On Monday, May 18, 2015, in Tibble v. Edison International, the U.S. Supreme Court ruled that the Employee Retirement Income Security Act’s (ERISA) six-year statute of limitations for claims of fiduciary breach applies to both the initial selection of a plan investment and the ongoing monitoring of that plan investment.

Under ERISA, a breach of fiduciary duty complaint must be filed no more than six years after the date of the last action that constitutes a part of the breach or violation or, in the case of an omission, the latest date on which the fiduciary could have cured the breach or violation.

Tibble arose in 2007 when beneficiaries of the Edison 401(k) Savings Plan sued plan fiduciaries to recover damages for alleged losses suffered by the plan with respect to three mutual funds added to the plan’s investment lineup in 1999 and three mutual funds added in 2002. Plan beneficiaries argued that plan fiduciaries breached their duties by offering these six investment funds in the form of higher priced retail-class mutual funds when materially identical lower priced institutional-class mutual funds were available. The district court agreed that fiduciaries breached their duty of prudence with respect to the funds added in 2002. The district court also held that claims related to the funds added in 1999 were time-barred because the funds were added as plan investments more than six years before the complaint was filed and circumstances had not changed enough to obligate plan fiduciaries to review the funds. The Ninth Circuit affirmed.

The Supreme Court unanimously ruled that the Ninth Circuit erred by applying the six-year statute of limitations to the initial selection of the investment without fully considering alleged breaches of fiduciary duty following the initial investment. As many expected, the Court found that fiduciaries have a continuing duty, separate and apart from the duty to exercise prudence in selecting investments at the outset, to monitor and remove imprudent investments.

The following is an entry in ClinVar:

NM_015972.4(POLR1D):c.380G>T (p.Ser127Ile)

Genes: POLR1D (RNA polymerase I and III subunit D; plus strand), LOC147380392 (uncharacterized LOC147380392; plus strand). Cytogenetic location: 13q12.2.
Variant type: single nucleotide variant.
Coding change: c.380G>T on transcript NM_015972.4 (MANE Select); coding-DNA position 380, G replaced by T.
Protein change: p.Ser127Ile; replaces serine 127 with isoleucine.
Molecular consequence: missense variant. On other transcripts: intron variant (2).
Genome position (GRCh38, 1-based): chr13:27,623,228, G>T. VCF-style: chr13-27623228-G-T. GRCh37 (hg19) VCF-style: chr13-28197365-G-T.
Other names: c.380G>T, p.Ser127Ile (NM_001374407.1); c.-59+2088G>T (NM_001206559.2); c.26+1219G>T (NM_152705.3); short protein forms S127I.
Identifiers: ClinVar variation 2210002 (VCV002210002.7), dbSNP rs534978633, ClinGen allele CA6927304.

In remanding the case, the Court noted that the Ninth Circuit failed to recognize that under trust law a fiduciary is required to conduct a regular review of its investment with the nature and timing of the review contingent on the circumstances. In other words, the Ninth Circuit should have reviewed whether plan fiduciaries conducted the sort of review that a prudent fiduciary would have conducted absent a significant change in circumstances. However, the Court expressed no view on whether a review was indeed required or what the review should have looked like given the circumstances.

Tibble makes clear that plan fiduciaries cannot use ERISA’s six-year statute of limitations as a shield against claims that plan fiduciaries have failed to monitor and remove imprudent investments from a plan’s investment lineup. Although the decision was based on the narrow issue of investments, the impact of the decision is more significant, as it opens the door for dozens of similar lawsuits over 401(k) plan fees. While many plan sponsors maintain policies and procedures to periodically monitor plan investments and fees, Tibble illustrates the need for all plan sponsors to maintain a robust process to monitor plan investments and fees. Further, given the Court’s refusal to establish bright line rules on what the review process should look like, plan fiduciaries will need to monitor how lower courts flesh out the Court’s ruling.